Which One Of These Is Not Like The Others: Reality TV, Documentaries, Mockumentaries

Quick! Before reading the rest of this post, think about each of the genres and decide which one you think doesn’t belong.

Got it?


Here’s my answer: They all belong.

Here’s why:

At first glance, they all share similar aesthetic and textual traits – handheld camera work, the impression of spontaneity, insider access or “fly-on-the-wall” perspectives – but their relationship is more complex than this. Still, most viewers would be reluctant to compare these three genres.

Reality TV is perceived, and rightly so, as sensational, exhibitionist, and low-brow; it’s pure entertainment. In the minds of most viewers, documentaries should be the exact opposite – educational, informative, elitist, serious. They should enrich your understanding of a particular person or subject. As works of fiction, mockumentaries seem to not belong in this conversation at all. But I think that these three genres are related, not disparate members of the media family, but actually close cousins that all fall on the same spectrum.

So how exactly are these genres connected? Mainly through their aesthetic qualities, a few of which I detailed at the start of this post. The documentary style, which is certainly the oldest of the three, is designed to give the director freedom of movement and intimate access to her subjects. For these reasons, it is also a format that fits the purposes of reality TV, although the appropriation of the style is more out of necessity than homage.

Mockumentaries, on the other hand, purposefully draw from the documentary aesthetic for tonal and textual reasons. Mockumentaries also share a major quality with reality TV – the creation of a false sense of reality. Both are meant to give off the air of being unscripted, but in actuality, they engage in varying degrees (depending on the genre and the specific program) of scripted drama.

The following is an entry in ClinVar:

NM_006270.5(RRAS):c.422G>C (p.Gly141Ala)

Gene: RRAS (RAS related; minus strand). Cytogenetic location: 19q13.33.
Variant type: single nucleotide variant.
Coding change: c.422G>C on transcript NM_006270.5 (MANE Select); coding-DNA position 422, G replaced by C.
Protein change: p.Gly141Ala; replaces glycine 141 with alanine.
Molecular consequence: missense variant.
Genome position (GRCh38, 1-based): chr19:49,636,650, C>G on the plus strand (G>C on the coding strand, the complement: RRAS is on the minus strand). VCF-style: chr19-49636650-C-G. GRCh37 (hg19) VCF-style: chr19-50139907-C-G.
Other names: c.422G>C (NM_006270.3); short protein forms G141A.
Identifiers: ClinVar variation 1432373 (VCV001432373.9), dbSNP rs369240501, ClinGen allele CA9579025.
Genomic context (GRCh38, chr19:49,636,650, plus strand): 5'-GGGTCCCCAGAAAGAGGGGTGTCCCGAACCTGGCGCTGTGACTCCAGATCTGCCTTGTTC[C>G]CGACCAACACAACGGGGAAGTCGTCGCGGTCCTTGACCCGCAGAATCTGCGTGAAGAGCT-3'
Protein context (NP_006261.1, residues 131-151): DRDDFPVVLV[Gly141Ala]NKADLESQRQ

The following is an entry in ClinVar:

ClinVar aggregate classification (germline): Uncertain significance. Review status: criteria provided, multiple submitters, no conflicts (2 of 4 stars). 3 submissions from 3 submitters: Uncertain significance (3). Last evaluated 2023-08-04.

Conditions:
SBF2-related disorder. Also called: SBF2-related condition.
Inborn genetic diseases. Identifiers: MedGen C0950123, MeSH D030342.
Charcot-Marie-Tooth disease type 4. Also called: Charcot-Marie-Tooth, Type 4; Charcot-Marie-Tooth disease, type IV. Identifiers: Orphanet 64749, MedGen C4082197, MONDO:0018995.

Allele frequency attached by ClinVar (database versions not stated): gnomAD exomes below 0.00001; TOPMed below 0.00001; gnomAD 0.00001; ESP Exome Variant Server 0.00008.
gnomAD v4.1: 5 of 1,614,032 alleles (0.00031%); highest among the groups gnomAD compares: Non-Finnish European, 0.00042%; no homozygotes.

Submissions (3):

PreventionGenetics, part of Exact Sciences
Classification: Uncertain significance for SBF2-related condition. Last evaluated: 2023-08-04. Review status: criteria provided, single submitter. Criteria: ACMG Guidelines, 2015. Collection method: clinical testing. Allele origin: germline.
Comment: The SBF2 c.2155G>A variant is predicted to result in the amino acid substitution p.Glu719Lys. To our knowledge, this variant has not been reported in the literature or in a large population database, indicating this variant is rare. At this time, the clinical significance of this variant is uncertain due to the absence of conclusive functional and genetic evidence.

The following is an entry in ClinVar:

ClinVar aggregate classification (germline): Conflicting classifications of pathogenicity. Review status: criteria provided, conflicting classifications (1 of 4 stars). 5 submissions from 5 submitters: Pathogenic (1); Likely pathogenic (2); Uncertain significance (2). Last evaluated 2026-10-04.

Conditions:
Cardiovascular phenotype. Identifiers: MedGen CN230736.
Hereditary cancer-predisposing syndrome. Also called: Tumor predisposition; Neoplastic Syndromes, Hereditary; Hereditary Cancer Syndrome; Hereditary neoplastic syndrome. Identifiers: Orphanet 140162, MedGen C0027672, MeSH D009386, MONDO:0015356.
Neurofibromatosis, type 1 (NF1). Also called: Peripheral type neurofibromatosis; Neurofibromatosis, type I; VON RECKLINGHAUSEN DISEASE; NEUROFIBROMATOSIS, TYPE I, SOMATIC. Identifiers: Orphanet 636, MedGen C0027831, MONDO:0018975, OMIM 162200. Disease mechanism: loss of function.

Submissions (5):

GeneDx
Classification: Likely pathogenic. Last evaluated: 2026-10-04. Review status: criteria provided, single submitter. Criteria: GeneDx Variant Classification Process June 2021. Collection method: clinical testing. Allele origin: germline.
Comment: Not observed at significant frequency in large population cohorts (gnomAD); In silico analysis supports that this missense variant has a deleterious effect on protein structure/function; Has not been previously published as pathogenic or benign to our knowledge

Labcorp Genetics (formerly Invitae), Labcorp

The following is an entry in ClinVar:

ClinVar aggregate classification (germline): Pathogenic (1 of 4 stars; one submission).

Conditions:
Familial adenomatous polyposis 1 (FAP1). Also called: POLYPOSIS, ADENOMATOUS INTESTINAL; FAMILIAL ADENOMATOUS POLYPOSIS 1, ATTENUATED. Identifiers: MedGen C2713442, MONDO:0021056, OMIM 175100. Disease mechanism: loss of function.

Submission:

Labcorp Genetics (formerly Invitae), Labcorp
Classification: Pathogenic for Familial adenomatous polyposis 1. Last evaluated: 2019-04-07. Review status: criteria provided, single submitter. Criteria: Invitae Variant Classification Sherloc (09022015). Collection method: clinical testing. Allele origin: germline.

By borrowing aesthetic and textual qualities from the others, each of the genres intentionally or inadvertently invokes some of the cultural connotations of the other formats. Like many familial relationships, it could be said that the connection between reality TV and documentaries is unwanted. To be mistaken for the other hurts both of them. If reality TV, whose intended viewers want an entertaining, melodramatic program, was confused for a documentary, its target audience wouldn’t tune in and it would tank. The same goes for documentaries. If mistaken for a sensationalistic program, the documentary would lose all of it’s social weight and credibility.

Mockumentaries, on the other hand, rely on being compared to documentaries. By calling to the viewer’s mind the cultural connotations of a documentary – educational, ethical, engaging, high-minded – mockumentaries are able to create their own brand of satire by contrasting these serious and often elitist qualities with an absurd subject matter. Think Best In Show or any of Christopher Guest’s other films.

But there are plenty of mockumentaries whose intent is not satire or humor. Oren Pelis’ Paranormal Activity and The River come to mind. They leverage a documentary format to lend added weight and plausibility to their supernatural stories.

In “I Think We Need A New Name For It”, a chapter in Reality TV: Remaking Television Culture, co-author Susan Murray engages in a discursive analysis of documentaries and reality TV. In other words, she doesn’t attempt to reach an absolute conclusion about or a proper definition of each genre, but rather explores the way they are culturally received and interpreted. She leads the reader through a quick but interesting analysis of the genres, particularly in relation to their “social weight” – is the program pure entertainment (low social weight) or is it engaging viewers and exposing them to important political or cultural issues (high social weight)? Again, it all comes back to a spectrum.

The reality TV and mockumentary genres have both evolved to the point where they have developed their own aesthetic signifiers, so actually confusing them with each other or with documentaries is highly unlikely. On the page, their similarities are striking, but on the screen their differences are distinctive. I think this is largely why they are rarely thought of as related. Next time you catch the Jersey Shore, An Inconvenient Truth, or an episode of The River, reflect on how you’re engaging with the program and how it might play as one of it’s close cousins.

In Media Res: Fairy Tales and the Sophisticated Viewer